"if you can figure out what day it will be on, I'll cancel the quiz".  
 
The student failed to do that, (they did something else, pointing out that the professors statement was meaningless) and therefore deserved to have the quiz.
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ThinkerzBlok
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Re: Pop Quiz Riddle  
« Reply #236 on: Jun 7th, 2010, 8:07am »
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The biggest flaw is that the quiz CAN be on Friday. No matter what happens the quiz can only be on one day and the students have a 1/5 chance of guessing it.  
 
It is true that the students will know that the quiz is on Friday after Thursday is over, but that's because the students already gambled on the fact that the test was on Friday.
 
It is very possible that the students would use up their guess before then.  
 
Anyone get what i'm saying?
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Grimbal
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Re: Pop Quiz Riddle  
« Reply #237 on: Jun 8th, 2010, 2:20am »
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Good point.
 
The professor's remark that the test might be canceled actually removes the paradox.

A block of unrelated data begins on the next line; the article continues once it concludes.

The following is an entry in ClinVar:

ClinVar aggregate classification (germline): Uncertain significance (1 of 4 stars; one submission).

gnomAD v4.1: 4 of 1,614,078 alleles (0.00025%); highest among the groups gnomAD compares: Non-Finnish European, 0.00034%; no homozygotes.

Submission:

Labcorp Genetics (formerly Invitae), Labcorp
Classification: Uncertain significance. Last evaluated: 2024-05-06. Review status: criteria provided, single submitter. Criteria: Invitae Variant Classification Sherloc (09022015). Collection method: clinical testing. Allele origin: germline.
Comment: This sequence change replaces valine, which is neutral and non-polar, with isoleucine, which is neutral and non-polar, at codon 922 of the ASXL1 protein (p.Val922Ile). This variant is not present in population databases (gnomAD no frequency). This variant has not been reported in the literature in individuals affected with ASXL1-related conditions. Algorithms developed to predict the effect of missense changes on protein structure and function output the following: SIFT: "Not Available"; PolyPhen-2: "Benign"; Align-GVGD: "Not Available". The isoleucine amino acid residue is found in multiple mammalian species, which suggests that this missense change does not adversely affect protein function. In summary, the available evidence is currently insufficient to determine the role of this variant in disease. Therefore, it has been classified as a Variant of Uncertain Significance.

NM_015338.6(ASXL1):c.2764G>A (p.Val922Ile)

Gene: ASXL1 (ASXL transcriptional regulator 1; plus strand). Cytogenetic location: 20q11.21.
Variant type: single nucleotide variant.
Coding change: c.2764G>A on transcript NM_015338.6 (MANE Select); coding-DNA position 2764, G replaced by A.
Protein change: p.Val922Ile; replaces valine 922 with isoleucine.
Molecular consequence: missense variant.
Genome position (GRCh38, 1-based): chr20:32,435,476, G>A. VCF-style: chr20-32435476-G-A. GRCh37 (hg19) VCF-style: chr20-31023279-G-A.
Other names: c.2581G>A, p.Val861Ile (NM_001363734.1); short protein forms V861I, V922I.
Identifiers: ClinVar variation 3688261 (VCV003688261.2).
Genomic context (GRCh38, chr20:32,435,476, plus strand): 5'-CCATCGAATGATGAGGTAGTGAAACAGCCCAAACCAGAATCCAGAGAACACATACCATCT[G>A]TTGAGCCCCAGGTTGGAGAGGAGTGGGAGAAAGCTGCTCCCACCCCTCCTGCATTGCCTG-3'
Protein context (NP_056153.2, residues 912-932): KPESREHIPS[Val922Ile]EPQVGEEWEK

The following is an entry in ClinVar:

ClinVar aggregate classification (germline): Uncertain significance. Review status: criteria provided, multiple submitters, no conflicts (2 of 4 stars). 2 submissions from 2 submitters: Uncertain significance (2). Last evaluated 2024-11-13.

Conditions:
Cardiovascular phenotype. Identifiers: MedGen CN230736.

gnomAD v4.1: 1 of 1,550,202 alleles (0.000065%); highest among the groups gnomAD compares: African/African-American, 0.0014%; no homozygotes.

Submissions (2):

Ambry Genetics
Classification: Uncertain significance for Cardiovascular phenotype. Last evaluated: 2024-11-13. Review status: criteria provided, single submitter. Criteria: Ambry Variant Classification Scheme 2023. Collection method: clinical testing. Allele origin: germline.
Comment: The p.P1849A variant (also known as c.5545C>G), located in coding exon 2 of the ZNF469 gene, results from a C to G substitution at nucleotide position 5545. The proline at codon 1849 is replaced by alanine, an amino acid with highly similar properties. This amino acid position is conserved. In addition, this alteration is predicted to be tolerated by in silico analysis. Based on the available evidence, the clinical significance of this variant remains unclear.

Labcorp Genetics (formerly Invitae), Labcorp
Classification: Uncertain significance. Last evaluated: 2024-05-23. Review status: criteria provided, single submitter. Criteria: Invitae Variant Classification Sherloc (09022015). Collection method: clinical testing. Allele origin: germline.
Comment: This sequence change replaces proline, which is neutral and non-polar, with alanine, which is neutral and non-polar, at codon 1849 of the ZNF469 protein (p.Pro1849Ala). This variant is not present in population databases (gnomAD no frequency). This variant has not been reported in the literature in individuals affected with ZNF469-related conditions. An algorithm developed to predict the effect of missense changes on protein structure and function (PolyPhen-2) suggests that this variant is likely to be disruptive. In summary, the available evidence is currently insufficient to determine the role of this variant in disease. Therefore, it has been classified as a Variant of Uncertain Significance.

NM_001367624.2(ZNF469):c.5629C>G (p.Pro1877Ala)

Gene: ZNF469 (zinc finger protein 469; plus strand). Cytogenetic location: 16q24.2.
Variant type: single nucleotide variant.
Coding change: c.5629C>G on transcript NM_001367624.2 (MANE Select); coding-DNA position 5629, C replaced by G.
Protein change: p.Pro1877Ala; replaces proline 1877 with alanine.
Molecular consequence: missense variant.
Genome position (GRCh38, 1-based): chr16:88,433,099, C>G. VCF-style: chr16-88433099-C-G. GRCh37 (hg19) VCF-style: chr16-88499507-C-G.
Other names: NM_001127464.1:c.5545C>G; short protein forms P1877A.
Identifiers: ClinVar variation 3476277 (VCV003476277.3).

The professor can select Friday.  If the students say it is on Friday the test is canceled.  If they select another day, they won't know on Friday if the test was scheduled on the other day and was canceled or if it was scheduled on Friday.
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towr
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Re: Pop Quiz Riddle  
« Reply #238 on: Jun 8th, 2010, 3:17am »
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You can easily enough rephrase the problem in such a way that the paradox remains.
The problem is that being told a true fact can lead to inconsistent knowledge if you were to accept it as true.
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RrjH
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Re: Pop Quiz Riddle  
« Reply #239 on: Jun 9th, 2010, 4:39pm »
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This is actually a riddle based off of an old paradox, the paradox was similar, but it was an execution instead of a quiz, and a prisoner instead of students.
 
The idea is that since the students figured out that it wouldn't be on Friday, and therefore couldn't be on Thursday, and Wedensday, and so on, that by giving them the quiz on one of those days, they would not see it coming.
 
In a sense it was their own logic that surprised them when he ave out the test.